EDITORIAL REVIEW: From the internationally acclaimed author of *An Unquiet Mind,* an exquisite, haunting meditation on mortality, grief, and loss.Perhaps no one but Kay Redfield Jamison—who combines the acute perceptions of a psychologist with a writerly elegance and passion—could bring such a delicate touch to the subject of losing a spouse to cancer. In direct, straightforward, and at times strikingly lyrical prose, Jamison looks back at her relationship with her husband, Richard Wyatt, a reno ...more
Ed Smiley
I picked this up at the library, thinking that this was her earlier work on the experiences of an intelligent insightful person learning to deal with severe bipolar disorder, and actually finding a fulfilling life of considerable accomplishment.

I had skimmed parts of that book at a bookstore, and had gotten interested in her life.

This turned out to be a memoir of her life with her husband who fought, and lost, to fatal illness. He always helped her monitor her moods and keep to her program of m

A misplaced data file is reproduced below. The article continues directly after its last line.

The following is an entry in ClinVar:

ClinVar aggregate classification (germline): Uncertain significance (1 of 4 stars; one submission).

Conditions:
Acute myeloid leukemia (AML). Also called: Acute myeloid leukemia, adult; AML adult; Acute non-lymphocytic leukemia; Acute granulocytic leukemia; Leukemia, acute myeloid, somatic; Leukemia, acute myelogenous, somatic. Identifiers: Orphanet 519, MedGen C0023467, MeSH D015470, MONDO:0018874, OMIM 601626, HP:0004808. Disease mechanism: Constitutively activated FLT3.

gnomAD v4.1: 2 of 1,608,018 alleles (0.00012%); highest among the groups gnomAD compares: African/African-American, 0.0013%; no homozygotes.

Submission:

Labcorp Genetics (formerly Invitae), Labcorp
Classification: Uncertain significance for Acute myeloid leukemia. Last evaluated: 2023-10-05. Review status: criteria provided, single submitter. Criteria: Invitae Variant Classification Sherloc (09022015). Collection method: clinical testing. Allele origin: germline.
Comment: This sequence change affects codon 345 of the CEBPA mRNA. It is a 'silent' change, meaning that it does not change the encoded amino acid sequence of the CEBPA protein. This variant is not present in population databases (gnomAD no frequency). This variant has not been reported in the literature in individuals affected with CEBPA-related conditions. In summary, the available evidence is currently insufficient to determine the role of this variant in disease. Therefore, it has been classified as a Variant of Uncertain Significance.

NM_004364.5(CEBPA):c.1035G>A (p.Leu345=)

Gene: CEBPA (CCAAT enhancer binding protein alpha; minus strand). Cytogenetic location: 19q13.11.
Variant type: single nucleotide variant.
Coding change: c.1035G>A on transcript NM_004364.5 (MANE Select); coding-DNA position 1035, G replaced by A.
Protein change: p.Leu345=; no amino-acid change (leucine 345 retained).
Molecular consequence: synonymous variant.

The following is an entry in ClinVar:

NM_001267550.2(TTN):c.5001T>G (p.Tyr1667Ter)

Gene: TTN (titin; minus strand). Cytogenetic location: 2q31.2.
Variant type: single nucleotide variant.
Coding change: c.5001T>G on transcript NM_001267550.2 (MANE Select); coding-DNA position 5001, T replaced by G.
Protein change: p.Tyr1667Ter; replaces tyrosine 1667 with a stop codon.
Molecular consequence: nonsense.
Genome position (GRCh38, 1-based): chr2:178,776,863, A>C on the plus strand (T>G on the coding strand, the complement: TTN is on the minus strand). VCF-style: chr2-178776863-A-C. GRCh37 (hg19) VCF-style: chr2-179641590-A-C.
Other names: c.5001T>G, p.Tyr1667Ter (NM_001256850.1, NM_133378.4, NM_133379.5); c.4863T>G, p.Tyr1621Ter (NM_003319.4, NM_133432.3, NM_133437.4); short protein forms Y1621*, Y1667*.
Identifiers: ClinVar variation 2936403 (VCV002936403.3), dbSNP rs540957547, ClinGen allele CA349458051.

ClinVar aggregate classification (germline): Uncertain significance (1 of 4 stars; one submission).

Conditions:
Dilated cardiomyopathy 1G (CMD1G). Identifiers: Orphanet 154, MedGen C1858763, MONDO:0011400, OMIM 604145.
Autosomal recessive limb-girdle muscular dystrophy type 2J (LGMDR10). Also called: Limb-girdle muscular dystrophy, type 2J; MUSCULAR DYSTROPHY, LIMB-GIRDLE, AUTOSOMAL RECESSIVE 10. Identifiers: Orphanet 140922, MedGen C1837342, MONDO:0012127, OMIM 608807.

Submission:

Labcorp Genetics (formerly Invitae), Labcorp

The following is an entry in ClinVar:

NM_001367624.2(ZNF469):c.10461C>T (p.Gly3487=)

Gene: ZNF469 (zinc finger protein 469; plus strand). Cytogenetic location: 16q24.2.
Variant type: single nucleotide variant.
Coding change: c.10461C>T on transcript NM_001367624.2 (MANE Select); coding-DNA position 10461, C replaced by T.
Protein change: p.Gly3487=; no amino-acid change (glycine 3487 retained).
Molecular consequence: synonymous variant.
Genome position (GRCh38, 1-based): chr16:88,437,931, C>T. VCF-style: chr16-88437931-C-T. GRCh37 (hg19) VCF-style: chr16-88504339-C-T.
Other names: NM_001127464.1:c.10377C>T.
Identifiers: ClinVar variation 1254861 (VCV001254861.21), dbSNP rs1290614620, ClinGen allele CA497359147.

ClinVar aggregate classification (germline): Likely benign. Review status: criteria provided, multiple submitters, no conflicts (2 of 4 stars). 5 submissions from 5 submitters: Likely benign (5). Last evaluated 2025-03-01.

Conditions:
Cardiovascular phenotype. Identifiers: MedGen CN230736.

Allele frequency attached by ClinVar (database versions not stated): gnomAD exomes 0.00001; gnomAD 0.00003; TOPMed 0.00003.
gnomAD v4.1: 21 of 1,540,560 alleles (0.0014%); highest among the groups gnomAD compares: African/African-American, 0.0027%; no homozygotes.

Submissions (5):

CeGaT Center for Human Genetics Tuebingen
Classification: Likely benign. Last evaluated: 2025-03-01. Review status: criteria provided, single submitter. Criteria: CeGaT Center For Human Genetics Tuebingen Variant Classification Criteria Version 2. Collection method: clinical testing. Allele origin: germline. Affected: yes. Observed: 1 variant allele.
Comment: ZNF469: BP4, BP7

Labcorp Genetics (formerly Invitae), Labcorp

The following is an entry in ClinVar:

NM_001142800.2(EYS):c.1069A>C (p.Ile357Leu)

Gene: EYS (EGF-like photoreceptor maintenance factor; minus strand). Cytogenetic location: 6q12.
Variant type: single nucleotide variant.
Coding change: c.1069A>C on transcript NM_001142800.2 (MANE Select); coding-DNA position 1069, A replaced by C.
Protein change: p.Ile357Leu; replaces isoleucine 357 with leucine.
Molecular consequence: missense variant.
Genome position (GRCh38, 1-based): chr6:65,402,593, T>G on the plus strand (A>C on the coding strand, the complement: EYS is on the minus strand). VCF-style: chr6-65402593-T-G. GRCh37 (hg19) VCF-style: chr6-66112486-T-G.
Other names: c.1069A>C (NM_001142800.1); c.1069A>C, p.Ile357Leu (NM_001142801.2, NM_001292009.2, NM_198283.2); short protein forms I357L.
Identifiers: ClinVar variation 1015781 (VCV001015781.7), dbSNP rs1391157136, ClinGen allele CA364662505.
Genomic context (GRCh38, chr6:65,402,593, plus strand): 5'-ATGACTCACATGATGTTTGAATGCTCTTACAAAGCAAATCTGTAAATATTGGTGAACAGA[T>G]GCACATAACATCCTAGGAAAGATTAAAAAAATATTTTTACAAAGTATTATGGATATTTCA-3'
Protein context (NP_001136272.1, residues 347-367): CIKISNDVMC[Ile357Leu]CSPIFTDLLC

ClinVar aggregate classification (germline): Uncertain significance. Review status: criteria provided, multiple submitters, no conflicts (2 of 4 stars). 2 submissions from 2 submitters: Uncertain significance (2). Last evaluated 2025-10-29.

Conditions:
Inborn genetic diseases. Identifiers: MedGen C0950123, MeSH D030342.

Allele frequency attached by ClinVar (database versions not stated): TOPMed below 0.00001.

Jessica Griffin
Unfortunately, it took me 3 years to finish this book. I purchased it shortly after the death of my significant other, a death connected to mental illness. At that time I was searching for help in understanding my own grief or depression and also his mania and depression. Instead, page after page I read about their love and commitment to each other in life and the beauty in finding your complement. I put the book down.

I picked it back up almost three years after it's original purchase (receipt
Mar 14, 2011 Sheila rated it it was ok  ·  review of another edition
Not sure what I expected but the author has executed a self therapy that probably was helpful in dealing with her own loss, but did not add much to this reader's insight. THe part that I liked was her distinction between depression and grieving. Her story is hers and it is wonderful, but for those of us in less perfect marraiges, it felt like a memorial to a god. And the lack of advance planning for a physician was mind boggling....he is on a vent in the ICU with terminal cancer and the MD asks ...more
I enjoy reading Kay Redfield Jamison's books. More than a book about her husband dying of cancer I felt like this one was a book about a great, true love. I think doctors are too eager to prescribe medicine for grief, and I really appreciated Kay's description of the differences between grief and depression. I felt this information meant even more coming from a psychiatrist who had felt deep dark depressions herself. The subject sounds like a downer, but I felt like this was a book about hope an ...more